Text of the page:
A further slowing in growth
A bumper year of corporate issuance in Australia and the re-emergence of value in offshore markets leaves Australian issuers with great funding choices heading into 2022.
Ahead of the COVID crisis Australia had already seen a metamorphic change in the domestic market during the second half of 2019.
With expansive monetary policy and an increasing breadth of investors we witnessed an expansion in appetite for risk and duration, two aspects which were previously the default concerns for issuers looking at the market. Suddenly the trade du jour was a BBB band credit in 10-years.
2020 and the onset of the pandemic did give rise to concerns around how permanent this change would be. With market dislocation shuttering the primary markets for several months domestically we saw larger issuers head offshore and smaller issuers lean more on banks. However, the reopening after the Woolworths transaction in May proved the concerns to be ill-founded.
We continue to see an investor base which has extended its duration focus, with seven-years the new five-year, and cemented the BBB ratings band as a core part of the market.
The parallels between our domestic market growth and that of the Euro market post the Greek debt crisis are eerie, which gives us a template when considering what the market is capable of delivering in the future.
Comparing the types of orderbook statistics that reflect the health of the market, the average transaction done by NAB in the 2019-2021 period is in line with the best 2015 transaction in terms of book size, diversity of investors and offshore participation.
The local investor base has demonstrated more flexibility, akin to larger global markets, around pricing moves, terms and conditions and timelines.
That said we need to be mindful that we are a smaller a market here in Australia. We have seen resistance to deal flow from investors during peak issuance – September 2020 springs to mind – where the supply side has overworked the investor. As such, issuers need to be cognisant of the total supply pipeline in the AMTN market, not just comparable credits.
The good news though is that issuers have a plethora of alternatives in accessing long-term debt capital.
This domestic market growth we’ve witnessed has been occurring alongside a pre-GFC style expansion of risk in global markets fuelled by low rates and aggressive central bank buying of credit assets in the two largest markets, the US and Europe. We are now seeing corporate sub-investment grade USD issuance outstripping A band issuance or above by a ratio of circa 2:1 (see USD Dealogic chart below).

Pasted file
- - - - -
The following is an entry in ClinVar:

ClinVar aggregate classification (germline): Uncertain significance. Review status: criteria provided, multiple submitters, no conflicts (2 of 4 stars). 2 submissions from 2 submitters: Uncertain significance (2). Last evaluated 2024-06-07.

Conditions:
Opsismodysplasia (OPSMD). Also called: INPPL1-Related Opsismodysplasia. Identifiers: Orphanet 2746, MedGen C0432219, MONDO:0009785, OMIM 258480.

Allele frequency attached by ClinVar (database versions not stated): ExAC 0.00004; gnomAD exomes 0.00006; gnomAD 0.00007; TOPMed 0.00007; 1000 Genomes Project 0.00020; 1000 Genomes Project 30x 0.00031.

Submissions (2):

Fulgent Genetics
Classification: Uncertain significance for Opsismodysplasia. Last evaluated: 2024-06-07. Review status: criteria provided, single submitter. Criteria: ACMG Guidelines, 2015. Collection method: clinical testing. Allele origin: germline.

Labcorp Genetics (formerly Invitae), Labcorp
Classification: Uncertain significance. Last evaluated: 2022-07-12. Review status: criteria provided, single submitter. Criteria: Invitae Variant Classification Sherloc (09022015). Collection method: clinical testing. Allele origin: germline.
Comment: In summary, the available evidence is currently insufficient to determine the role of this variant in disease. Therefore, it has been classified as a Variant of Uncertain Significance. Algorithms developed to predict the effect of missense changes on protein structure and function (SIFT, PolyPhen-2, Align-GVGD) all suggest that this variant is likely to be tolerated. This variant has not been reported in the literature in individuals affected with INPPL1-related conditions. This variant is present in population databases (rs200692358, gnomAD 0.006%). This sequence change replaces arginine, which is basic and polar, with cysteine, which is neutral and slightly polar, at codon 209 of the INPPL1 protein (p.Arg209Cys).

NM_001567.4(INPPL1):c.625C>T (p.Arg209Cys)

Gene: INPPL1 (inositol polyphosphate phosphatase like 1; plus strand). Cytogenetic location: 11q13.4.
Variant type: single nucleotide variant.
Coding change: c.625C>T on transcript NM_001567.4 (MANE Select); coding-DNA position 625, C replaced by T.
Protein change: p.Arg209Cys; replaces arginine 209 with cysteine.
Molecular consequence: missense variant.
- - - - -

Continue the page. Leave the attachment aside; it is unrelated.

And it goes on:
Under current conditions the transactional optionality rests with issuers, not investors. The reason we are seeing the basis elevate to high levels is actually testament to how open traders believe that the major banks are capable of printing significant trades in offshore markets.
Now this isn’t to say there aren’t risks.
With spreads in the bottom quartile despite the economic backdrop and a showdown between trading rooms and central banks on interest rates, it is clear that there is a sizeable risk to the cost of debt increasing in the coming 12 months.
However the base from which those potential risks will manifest should give issuers of all ratings, sectors and tenor preferences comfort that there will remain scope to access capital efficiently and with minimal execution risk.
The impact of COVID-19 in some ways serves as the template for that. We saw significant dislocation to market pricing, volatility peaking above the GFC and fund outflow some three times the GFC period. Despite that, there was a torrent of issuance, with investors willing to engage on primary issues and bid circa 1 trillion into order books in a single week1.
So I believe that while issuers need to be aware of pricing risk in the near term, the risk of being unable to access capital is incredibly low given the auspicious credit backdrop we have in right now.
USD corporate issuance by rating
AUD corporate issuance by rating
Source: NAB data
AUD corporate issuance by tenor
Source: NAB data
By Brad Peel, NAB Director Corporate Origination
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